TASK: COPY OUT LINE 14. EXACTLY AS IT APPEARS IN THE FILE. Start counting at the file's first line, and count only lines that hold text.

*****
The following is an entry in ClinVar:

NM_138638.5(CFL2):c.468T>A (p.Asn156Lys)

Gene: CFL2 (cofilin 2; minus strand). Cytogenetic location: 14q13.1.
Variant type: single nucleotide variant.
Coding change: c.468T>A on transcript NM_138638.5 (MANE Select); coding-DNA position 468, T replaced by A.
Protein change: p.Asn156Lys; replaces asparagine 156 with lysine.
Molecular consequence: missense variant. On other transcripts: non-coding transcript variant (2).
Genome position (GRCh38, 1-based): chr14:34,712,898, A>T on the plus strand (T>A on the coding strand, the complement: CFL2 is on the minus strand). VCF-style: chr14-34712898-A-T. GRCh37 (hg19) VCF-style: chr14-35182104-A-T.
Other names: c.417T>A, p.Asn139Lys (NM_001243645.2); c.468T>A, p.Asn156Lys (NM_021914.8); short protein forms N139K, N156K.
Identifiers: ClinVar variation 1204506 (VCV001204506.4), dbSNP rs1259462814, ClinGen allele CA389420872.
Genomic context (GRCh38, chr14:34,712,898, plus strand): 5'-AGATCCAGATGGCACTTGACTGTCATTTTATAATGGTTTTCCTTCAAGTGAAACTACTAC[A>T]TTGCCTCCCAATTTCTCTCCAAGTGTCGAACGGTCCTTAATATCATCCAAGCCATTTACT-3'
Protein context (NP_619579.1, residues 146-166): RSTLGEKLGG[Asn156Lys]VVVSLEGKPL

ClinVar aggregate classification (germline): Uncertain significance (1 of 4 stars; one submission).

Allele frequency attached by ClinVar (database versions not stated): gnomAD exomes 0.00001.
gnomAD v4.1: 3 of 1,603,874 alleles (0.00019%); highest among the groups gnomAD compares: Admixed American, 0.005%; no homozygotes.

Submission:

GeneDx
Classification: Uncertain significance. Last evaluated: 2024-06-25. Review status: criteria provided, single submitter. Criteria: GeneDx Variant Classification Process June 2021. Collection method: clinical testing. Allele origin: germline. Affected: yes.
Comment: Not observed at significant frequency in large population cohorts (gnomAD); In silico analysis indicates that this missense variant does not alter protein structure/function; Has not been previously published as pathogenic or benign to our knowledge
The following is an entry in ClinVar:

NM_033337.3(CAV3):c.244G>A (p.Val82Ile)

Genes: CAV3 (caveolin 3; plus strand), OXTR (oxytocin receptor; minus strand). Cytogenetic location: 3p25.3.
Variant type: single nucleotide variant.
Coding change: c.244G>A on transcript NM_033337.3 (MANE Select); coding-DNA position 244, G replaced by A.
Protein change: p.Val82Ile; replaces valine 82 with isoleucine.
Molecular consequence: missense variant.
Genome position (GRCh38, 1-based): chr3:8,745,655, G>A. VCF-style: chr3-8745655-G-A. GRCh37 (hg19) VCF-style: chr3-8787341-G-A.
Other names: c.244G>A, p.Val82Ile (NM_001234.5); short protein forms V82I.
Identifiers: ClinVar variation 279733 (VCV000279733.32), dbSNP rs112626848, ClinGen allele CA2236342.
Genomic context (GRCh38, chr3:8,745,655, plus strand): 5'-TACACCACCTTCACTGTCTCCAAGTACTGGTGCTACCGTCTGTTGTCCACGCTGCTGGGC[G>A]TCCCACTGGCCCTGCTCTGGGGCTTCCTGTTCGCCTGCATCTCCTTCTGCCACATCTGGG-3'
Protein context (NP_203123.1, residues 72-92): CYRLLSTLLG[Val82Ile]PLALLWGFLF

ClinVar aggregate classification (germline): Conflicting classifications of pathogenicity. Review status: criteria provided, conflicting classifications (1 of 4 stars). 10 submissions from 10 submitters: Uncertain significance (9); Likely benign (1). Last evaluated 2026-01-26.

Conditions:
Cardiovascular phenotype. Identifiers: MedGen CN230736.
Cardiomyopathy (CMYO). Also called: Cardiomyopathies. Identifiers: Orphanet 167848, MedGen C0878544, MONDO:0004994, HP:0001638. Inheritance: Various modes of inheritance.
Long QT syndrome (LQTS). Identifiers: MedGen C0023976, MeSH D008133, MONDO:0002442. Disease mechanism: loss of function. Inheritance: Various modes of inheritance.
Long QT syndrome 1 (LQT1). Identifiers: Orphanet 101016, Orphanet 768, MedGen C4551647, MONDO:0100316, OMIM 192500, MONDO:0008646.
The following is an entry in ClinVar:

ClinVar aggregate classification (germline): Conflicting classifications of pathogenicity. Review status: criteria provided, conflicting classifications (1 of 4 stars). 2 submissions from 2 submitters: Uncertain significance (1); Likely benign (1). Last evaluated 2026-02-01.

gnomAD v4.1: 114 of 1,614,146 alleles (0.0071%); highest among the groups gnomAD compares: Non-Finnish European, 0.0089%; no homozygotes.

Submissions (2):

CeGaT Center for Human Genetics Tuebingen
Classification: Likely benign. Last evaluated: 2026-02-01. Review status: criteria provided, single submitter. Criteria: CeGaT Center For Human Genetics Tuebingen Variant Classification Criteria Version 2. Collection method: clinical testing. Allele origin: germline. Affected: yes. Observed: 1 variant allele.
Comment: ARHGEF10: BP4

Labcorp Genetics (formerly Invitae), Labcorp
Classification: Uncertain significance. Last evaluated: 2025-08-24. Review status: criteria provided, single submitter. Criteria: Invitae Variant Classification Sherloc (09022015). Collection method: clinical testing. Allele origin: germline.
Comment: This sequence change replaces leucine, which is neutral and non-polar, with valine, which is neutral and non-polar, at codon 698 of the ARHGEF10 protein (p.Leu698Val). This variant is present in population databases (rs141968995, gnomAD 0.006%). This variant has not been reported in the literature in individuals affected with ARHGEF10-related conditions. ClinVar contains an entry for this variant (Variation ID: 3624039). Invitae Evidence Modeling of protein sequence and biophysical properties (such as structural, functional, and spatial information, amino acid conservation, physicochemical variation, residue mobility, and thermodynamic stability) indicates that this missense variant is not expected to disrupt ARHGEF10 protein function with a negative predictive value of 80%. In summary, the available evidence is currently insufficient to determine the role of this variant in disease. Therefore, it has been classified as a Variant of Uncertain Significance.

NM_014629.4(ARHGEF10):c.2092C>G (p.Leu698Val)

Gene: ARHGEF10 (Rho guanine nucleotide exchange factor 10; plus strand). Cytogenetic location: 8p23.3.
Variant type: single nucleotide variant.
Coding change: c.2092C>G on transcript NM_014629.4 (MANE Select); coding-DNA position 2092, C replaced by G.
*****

Allele frequency attached by ClinVar (database versions not stated): gnomAD exomes 0.00001.